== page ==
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I’m tied to a clock in CivWorld

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I log into Civilization World (CivWorld), Firaxis’ foray into the realm of Facebook gaming with their flagship series, Civilization, and a cartoonish Sid Meier, co-founder of the aforementioned development studio, greets me.

He informs me that my glorious Aztec Coalition faces annihilation. I click the “battle” button, which depicts two crossed swords. This takes me to what looks like a collectible card game. Barbarian Grey Wolf leads an assault with grunts and archers whose collective power reads 102. Seems dangerous.

I’ve got a handful of Phalanx units with some Calvary for good measure. My number reads 138. I think I’m in the clear. Let’s roll, Grey Wolf!

But nothing happens. My unit cards sit idle. A timer at the top of the screen counts down from 4 hours, 49 minutes, and 53 seconds. So I wait. It’s well past 10 p.m., and I’m tired. I suppose I’m going to miss the fireworks.

And that’s CivWorld. Lots of waiting. And timers. Moving at a glacial pace.

 

In this social-gaming revision of the revered, PC strategy series, you only manage a single city that you'll annex to a nation consisting of other players. Within there, you’ll build houses for your proletarian class to harvest food for population growth, chop wood for production, create works of art for culture, read books for science, or trade wares for gold. You’ll further construct drop-off centers, such as lumber mills, granaries, libraries, and theaters, that simultaneously increase productivity.

A timer on the left side of the screen governs when you can collect these resources and add them to your spending pool. Once the clock ticks down, you receive a “harvest,” which you can cash-in at your discretion.

Once you’ve constructed as much as allocating your total production allows, you won’t have much else to do with your city. Workers collect resources so slowly that you’ll be better off doing something else for a few hours. Or days.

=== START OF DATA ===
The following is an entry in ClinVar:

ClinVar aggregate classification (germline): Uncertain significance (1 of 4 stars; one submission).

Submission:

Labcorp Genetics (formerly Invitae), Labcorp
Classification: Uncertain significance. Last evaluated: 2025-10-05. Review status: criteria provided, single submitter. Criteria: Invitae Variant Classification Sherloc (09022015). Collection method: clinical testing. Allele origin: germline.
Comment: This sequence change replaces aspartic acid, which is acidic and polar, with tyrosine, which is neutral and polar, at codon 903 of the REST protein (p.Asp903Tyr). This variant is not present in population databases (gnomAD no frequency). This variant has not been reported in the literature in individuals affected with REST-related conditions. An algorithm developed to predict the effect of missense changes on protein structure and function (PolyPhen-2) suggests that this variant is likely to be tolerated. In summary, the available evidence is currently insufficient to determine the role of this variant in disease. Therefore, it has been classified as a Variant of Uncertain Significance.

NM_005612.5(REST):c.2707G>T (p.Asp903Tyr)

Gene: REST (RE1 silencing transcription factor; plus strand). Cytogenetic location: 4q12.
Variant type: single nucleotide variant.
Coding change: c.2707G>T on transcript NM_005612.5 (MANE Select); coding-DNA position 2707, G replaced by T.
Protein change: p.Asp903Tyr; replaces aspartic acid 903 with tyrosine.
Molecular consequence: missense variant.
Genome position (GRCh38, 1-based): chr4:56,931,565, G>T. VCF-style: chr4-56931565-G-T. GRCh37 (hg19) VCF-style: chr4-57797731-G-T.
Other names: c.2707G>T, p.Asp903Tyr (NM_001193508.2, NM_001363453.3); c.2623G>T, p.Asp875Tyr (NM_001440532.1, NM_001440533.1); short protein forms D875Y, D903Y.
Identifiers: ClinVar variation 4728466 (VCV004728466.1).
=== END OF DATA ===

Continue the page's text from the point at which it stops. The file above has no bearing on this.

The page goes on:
In the meantime, though, you can play some minigames…the kind that you’d find on a children's paper placemat at a restaurant. You can guide a ball through a maze. Or you can swap tiles to complete an image of a famous painting. Or you can redirect road pieces to complete a trade route. The only thing missing is the crayons.

You generate moves to play the maze and tile swap games based on your current science and culture accumulation rates, respectively. So expect some downtime. And after a roughly 10-minute wait watching another clock reach zero, you can rack your brain helping a merchant move from point A to B. Fun times, indeed.


CivWorld lacks the soul of its PC brethren: that just-one-more-turn addictive quality. Civilization evokes such a feeling from players because of a brilliant application of layered anticipation.

Embroiled in a war with a rival, I’ll raise an army while building the Himeji Castle to augment my units’ fighting abilities in Civilization 5. But I’m also researching Machinery to bring Crossbowmen to the battlefield and give myself an advantage, trading for iron with a friendly nation to support my Longswordsmen, and expanding to unexplored continents.

I won’t have any of these at my disposal immediately or at once, so I continually hit “next turn.” Things happen during the intermediate turns that force alternate strategies, and I’m constantly changing my focus and looking forward to new objectives — I'm never satisfied with the state of things as they are, in other words. And, more importantly, I control the pace of progression.

But I get no such feeling from CivWorld. I’m just sitting around a lot and waiting for the game to catch up to me.


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